New research has shown that combining foods which contain proteins and antioxidants could double the body’s anti-inflammatory response, which may bring about health benefits.
A team from the University of Copenhagen has found that the anti-inflammatory properties in immune cells double with the combination of proteins and antioxidants.
Inflammation is the immune system’s reaction to bacteria and viruses and is also a trait of diseases like rheumatoid arthritis.
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Polyphenols, which are healthy for humans, help to lessen the oxidative stress in the body that can lead to inflammation. Polyphenols are used in food to maintain food quality.
However, there has been little research into the reaction between polyphenols and other molecules.
In this latest study, researchers looked at the behaviour of polyphenols when they are combined with the foundation blocks of protein, amino acids.
They applied artificial inflammation to immune cells and found that the cells that were treated with the polyphenols and amino acids combination were twice as effective at reducing inflammation compared to cells which had been treated with polyphenols only.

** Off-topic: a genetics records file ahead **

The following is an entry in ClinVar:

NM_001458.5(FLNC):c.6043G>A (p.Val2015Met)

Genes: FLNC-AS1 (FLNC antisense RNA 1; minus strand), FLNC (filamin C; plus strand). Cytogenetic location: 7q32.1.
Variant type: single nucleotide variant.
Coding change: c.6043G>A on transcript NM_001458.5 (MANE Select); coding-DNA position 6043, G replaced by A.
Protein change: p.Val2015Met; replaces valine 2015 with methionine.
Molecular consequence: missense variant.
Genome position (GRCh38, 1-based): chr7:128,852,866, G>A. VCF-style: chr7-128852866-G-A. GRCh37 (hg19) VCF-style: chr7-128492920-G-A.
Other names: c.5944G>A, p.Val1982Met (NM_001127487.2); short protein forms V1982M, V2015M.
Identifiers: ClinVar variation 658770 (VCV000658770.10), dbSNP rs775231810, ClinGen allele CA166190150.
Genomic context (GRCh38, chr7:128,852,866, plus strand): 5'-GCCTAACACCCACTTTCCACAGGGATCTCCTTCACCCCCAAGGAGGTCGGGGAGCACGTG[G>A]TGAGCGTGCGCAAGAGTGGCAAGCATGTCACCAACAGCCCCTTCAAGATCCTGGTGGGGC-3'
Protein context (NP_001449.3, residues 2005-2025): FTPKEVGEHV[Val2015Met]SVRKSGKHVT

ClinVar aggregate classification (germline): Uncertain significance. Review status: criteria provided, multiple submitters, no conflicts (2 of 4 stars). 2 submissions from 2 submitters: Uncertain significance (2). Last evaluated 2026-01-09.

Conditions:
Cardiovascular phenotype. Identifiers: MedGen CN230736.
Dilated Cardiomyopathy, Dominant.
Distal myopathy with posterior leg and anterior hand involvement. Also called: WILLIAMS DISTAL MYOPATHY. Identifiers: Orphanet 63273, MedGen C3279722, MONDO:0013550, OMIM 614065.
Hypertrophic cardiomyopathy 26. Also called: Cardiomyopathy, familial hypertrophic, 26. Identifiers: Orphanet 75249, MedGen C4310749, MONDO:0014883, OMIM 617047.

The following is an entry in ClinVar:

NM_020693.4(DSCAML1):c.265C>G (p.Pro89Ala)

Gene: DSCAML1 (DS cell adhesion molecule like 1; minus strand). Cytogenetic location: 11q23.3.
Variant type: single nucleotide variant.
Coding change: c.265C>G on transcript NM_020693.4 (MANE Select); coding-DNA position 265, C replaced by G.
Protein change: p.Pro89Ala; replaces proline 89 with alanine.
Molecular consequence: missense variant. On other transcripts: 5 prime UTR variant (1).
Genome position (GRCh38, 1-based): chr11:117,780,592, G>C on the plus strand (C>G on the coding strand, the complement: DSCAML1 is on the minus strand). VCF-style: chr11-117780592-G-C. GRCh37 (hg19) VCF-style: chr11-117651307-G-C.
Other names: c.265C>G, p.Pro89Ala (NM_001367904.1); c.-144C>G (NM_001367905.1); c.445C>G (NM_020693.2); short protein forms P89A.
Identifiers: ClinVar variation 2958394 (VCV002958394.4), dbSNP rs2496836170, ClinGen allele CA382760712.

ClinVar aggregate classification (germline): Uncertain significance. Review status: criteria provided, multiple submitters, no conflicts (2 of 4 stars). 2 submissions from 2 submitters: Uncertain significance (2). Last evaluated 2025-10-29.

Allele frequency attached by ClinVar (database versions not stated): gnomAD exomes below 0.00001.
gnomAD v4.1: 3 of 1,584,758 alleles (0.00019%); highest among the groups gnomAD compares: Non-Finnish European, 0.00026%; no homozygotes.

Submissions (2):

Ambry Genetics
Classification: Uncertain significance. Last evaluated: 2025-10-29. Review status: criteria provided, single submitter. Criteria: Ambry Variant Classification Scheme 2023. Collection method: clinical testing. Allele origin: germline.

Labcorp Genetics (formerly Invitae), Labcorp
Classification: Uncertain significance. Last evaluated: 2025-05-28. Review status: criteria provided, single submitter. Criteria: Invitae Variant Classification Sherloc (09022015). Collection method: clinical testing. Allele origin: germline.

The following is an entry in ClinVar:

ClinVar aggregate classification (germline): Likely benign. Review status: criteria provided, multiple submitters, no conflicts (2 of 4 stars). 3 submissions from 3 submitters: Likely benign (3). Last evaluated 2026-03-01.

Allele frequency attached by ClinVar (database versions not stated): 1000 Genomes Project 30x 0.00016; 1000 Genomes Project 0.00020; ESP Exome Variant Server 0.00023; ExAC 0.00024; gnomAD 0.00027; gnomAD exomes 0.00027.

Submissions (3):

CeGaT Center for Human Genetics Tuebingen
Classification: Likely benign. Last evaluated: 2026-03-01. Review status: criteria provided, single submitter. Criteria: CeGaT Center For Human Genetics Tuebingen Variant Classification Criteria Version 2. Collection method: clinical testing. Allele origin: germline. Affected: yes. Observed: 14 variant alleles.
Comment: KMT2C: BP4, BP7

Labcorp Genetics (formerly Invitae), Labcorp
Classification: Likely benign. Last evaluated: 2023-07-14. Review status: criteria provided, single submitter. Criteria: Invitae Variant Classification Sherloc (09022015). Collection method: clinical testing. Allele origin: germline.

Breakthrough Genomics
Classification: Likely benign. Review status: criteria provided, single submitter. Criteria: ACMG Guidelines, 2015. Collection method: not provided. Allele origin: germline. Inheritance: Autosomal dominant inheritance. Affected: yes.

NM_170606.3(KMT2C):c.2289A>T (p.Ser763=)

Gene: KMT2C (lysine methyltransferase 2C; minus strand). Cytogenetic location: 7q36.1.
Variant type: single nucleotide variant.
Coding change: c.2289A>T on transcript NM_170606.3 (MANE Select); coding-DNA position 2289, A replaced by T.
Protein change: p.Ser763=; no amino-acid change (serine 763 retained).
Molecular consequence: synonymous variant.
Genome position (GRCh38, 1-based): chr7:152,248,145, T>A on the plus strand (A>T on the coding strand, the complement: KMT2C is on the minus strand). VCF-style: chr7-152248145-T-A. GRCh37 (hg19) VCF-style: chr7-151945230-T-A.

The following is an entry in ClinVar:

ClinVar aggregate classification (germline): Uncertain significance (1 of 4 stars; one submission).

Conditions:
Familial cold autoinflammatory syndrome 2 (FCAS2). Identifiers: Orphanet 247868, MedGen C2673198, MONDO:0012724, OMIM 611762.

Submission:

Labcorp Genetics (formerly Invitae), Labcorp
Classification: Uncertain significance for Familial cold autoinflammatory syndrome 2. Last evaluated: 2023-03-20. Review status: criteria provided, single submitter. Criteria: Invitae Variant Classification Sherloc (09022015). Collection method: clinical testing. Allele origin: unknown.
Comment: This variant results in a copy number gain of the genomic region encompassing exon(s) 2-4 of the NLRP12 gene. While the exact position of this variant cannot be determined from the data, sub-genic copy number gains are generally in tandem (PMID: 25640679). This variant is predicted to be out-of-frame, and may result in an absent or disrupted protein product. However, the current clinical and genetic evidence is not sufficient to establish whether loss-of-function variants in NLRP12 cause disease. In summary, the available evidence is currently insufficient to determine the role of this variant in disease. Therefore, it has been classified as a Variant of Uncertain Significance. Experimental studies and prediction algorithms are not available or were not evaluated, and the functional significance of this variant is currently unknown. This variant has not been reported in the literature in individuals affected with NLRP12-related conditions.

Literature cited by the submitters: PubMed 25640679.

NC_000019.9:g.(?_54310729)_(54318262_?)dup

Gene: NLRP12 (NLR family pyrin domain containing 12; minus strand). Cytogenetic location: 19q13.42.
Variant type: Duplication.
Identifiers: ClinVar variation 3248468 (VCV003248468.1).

Professor Marianne Nissen Lund, who led the study, said: “In the study, we show that as a polyphenol reacts with an amino acid, its inhibitory effect on inflammation in immune cells is enhanced. As such, it is clearly imaginable that this cocktail could also have a beneficial effect on inflammation in humans.”
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Coffee beans contain high levels of polyphenols, while milk contains a large volume of proteins, leading researchers to comment: “Our result demonstrates that the reaction between polyphenols and proteins also happens in some of the coffee drinks with milk that we studied. In fact, the reaction happens so quickly that it has been difficult to avoid in any of the foods that we’ve studied so far.”
Professor Lund said: “Because humans do not absorb that much polyphenol, many researchers are studying how to encapsulate polyphenols in protein structures which improve their absorption in the body. This strategy has the added advantage of enhancing the anti-inflammatory effects of polyphenols.”
The study has been published in the journal Food Chemistry.